The Great Barrier Reef brings in billions from tourism for Australia as it is one of the country's biggest attractions.
Experts estimate the value of the reef for tourism at the equivalent of around AU$30 billion ($23 billion).
Now that UNESCO is proposing for the Great Barrier Reef be labelled endangered, Australia's government is outraged.
The UNESCO draft recommendation says the Great Barrier Reef should be placed on a list of world heritage sites that are "in danger" and urges Australia to take "accelerated action at all possible levels" on climate change.
The Great Barrier Reef is the world’s most extensive coral reef ecosystem and it was hit particularly hard by record-breaking temperatures that triggered mass bleaching in 2016 and 2017.
The United Nations' cultural body's World Heritage Committee made a draft decision to recommend the listing with "insufficient first-hand appreciation of the outstanding science-based strategies" in place to protect and manage the reef, Australian Environment Minister Sussan Ley said in a statement.
The Great Barrier Reef off the east coast of Australia is the largest reef in the world, covering an area of more than 344,000 square kilometers (132,800 miles) – making it larger than Italy.
If it were listed as endangered, this could also affect thousands of jobs in the country, the government fears.
According to the environmental organization World Wide Fund for Nature (WWF), UNESCO's proposal sends the strongest possible message for Australia to do more about climate change and water quality.
"The prospect of losing the World Heritage status of our reef will be a huge shock for many Australians," said Richard Leck of WWF Australia.
He said the recommendation was a stark warning to the Australian government to urgently improve its protection of the reef. As a leading producer of fossil fuels and because of its enormous emissions of climate-damaging carbon dioxide, Australia is already heavily criticized by conservationists.
The reef is particularly endangered by the climate crisis: The United Nations had already warned in the past that 90% of all corals in the world could die if global temperatures rise by 1.5 degrees.
In December 2020, the World Conservation Union (IUCN) also sounded the alarm, rating the Great Barrier Reef in the highest category of "critical" for survival prospects. The warming and acidification of the sea is leading to the death of the corals there, they said.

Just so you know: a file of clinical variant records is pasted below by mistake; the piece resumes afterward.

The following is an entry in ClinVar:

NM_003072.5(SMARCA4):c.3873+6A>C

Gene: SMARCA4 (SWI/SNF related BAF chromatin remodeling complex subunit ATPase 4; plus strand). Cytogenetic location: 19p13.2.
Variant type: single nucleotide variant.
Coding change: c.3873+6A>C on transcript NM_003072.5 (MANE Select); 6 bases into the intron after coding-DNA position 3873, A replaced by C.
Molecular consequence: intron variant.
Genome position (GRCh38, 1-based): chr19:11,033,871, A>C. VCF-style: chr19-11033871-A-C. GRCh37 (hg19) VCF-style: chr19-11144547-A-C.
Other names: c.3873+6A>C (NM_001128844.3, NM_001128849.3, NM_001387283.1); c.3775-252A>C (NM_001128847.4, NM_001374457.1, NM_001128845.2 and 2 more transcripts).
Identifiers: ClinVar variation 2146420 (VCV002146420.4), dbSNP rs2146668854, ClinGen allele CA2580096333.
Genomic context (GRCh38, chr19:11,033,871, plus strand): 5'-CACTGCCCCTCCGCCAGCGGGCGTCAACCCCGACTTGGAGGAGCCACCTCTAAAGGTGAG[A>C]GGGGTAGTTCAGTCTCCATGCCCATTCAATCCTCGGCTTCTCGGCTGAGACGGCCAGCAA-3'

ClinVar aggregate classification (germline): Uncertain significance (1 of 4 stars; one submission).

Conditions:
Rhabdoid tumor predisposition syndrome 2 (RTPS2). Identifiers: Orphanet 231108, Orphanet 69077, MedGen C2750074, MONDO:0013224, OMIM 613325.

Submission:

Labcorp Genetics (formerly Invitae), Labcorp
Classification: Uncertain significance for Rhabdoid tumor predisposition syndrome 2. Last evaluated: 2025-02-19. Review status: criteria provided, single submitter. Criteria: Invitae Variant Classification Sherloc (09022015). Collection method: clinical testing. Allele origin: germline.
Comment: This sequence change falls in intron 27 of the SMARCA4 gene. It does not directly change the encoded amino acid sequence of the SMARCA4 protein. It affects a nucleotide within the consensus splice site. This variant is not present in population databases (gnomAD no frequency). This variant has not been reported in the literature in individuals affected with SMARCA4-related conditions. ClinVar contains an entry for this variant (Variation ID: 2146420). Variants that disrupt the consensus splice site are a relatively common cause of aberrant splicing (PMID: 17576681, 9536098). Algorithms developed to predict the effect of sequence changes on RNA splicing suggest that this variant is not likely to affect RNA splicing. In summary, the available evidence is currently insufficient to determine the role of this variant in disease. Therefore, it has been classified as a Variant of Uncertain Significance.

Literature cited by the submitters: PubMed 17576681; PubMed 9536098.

Bleaching is the term used to describe a fading of the colourful stony corals: When water temperatures are too high, aquatic animals called cnidarians repel the algae that provide the colouration, with which they otherwise live in symbiosis.
"I agree that global climate change is the single biggest threat to the world’s reefs but it is wrong, in our view, to single out the best-managed reef in the world for an ‘in danger’ listing," Ley said.
Ley said she and Australian Foreign Minister Marise Payne held a call with UNESCO Director-General Audrey Azoulay to express Australia's dissatisfaction with the process.
Ley said Australian officials were stunned by the "backflip" on previous assurances from the U.N. that such a recommendation would not be made for the reef ahead of the UNESCO World Heritage Committee meeting to be hosted in China in July.
In recent years, UNESCO had repeatedly threatened to put the reef on the "in danger" list. In July 2017, Australia announced that the reef would not be included on the list for the time being.
The government's action plan for the protection of the reef convinced the responsible UNESCO committee, it was said at the time. Among other things, Canberra announced that it would invest the equivalent of around 1.3 billion euros ($1.55 billion) to improve the water quality.
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